The Wisconsin governor’s appearance at an important Republican fundraiser in Iowa last night got him back on the radar of pundits, and rightly so. It’s not just because Walker teased Republicans with his repeated mentions of being raised in the first caucus state and his close ties to it, though that sort of rhetoric is exactly the sort of thing that seems like a prelude to a presidential campaign pitch. The point about Walker dipping his toe into the Hawkeye State’s early politicking that potential presidential rivals are also engaging in is that he is not just another Republican governor. Though he got lost in the focus on Romney’s defeat and the dramatic rivalry in the Senate that is emerging between Rubio, Paul and Cruz on national issues like immigration, Walker still has a cult following among conservatives that stands him in good stead as GOP senators duke it out on divisive issues and Christie concentrates on winning re-election in a manner that continues to alienate the Republican grass roots.

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In the six months since Barack Obama defeated Mitt Romney, the pundits have largely ignored one of the most popular figures in the Republican Party. The people considered to be the obvious leading candidates have dominated the conversation about the 2016 Republican presidential nomination: Marco Rubio, Rand Paul, Chris Christie and Paul Ryan. All of them have potentially large constituencies within the party and would be formidable contenders. Nor should the potential of Ted Cruz be dismissed. There is also a case to be made that 2012 holdover Rick Santorum is being underestimated just as he was last time. But why have we forgotten about Scott Walker?

The Wisconsin governor’s appearance at an important Republican fundraiser in Iowa last night got him back on the radar of pundits, and rightly so. It’s not just because Walker teased Republicans with his repeated mentions of being raised in the first caucus state and his close ties to it, though that sort of rhetoric is exactly the sort of thing that seems like a prelude to a presidential campaign pitch. The point about Walker dipping his toe into the Hawkeye State’s early politicking that potential presidential rivals are also engaging in is that he is not just another Republican governor. Though he got lost in the focus on Romney’s defeat and the dramatic rivalry in the Senate that is emerging between Rubio, Paul and Cruz on national issues like immigration, Walker still has a cult following among conservatives that stands him in good stead as GOP senators duke it out on divisive issues and Christie concentrates on winning re-election in a manner that continues to alienate the Republican grass roots.

It was just a year ago that Walker was actually the center of the Republican universe as he won a smashing victory in the recall election that liberals forced on Wisconsin. Though Rubio, Paul, Cruz and others are all vying for the affection of Tea Party voters, it was Walker who was on the cutting edge of the movement after he took office after the 2010 election and actually began to put its ideas to work. By challenging the public worker unions, he became the focus of an unprecedented attack by the left. Liberals who claim congressional Republicans are obstructing President Obama’s agenda cheered when the Democratic minority in the Wisconsin legislature used illegal tactics to try to stop it from meeting or voting. Union thugs tried to intimidate Republicans in massive demonstrations in Madison. But Walker, who went farther than other reform-minded governors that year, stood his ground and not only won those crucial legislative battles but actually gained a bigger majority when he was forced to face the voters more than two years earlier than scheduled in the recall election. Moreover, he can now boast that the $3.6 billion deficit he inherited has been transformed into a surplus.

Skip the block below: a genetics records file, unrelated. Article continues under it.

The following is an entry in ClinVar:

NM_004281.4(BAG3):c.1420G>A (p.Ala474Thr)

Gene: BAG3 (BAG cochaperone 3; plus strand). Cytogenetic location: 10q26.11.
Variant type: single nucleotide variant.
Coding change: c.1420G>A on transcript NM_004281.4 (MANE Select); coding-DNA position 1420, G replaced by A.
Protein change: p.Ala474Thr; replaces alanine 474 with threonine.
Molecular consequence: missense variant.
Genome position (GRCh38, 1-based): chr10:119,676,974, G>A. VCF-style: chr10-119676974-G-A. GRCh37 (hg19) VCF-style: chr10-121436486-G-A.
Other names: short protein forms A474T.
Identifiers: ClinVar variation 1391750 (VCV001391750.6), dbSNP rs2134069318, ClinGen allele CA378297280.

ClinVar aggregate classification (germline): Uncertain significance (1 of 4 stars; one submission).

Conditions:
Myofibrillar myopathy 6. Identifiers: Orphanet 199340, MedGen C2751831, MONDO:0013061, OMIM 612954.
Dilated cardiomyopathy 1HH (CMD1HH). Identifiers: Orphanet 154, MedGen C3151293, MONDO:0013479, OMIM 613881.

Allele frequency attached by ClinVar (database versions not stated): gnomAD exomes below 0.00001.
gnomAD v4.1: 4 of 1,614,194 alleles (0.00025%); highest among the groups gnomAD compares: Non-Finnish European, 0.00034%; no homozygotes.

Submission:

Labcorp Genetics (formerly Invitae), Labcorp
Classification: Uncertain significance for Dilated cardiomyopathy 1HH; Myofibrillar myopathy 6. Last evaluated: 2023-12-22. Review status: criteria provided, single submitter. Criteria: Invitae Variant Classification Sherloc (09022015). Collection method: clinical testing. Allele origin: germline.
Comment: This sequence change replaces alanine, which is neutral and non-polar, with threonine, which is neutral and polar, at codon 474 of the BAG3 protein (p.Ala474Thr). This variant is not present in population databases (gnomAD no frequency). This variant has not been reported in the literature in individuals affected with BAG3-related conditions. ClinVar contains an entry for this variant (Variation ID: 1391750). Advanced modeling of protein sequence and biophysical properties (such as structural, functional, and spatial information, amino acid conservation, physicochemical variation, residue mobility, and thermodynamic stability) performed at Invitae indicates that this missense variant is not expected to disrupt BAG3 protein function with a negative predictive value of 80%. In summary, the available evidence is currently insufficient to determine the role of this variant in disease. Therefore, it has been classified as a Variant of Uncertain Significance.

The drama unfolding in Washington on immigration, the budget and the investigation of the various Obama administration scandals has diverted many of those thinking about 2016 from the idea that the strength of the GOP isn’t in the Senate or the House but out in the country with Republican governors. Walker hasn’t just talked about pushing back against the power of the government; he’s done something about it in a way that no individual senator can. He’s also done it in a manner that is far more comprehensive than even Christie’s impressive wins in New Jersey and he’s done it in a state that generally votes for Democrats in presidential elections.

There are steep obstacles to a Walker presidential run.

One is the fact that it is doubtful that Walker and Ryan would run against each other. If Ryan were to demonstrate serious interest in 2016—something that is by no means certain but which would be considered natural as the 2012 vice presidential nominee—that might edge Walker out of the race right there.

Another is the fact that Walker must, as Christie is doing this year, win re-election as governor before even thinking seriously about 2016. Unlike Christie, who has swung to the center in the last year and whose photo ops (including another one today) with President Obama have helped him in New Jersey (though hurt him with Republicans elsewhere), Walker hasn’t trimmed his sails. Democrats, who understand they overreached and alienated many voters who didn’t necessarily agree with Walker’s policies but thought the recall was wrong, will view Walker as one of their top targets in 2014. Though he will go into that race a favorite, he won’t have an easy time of it and will be pressed about whether he will serve out his second term.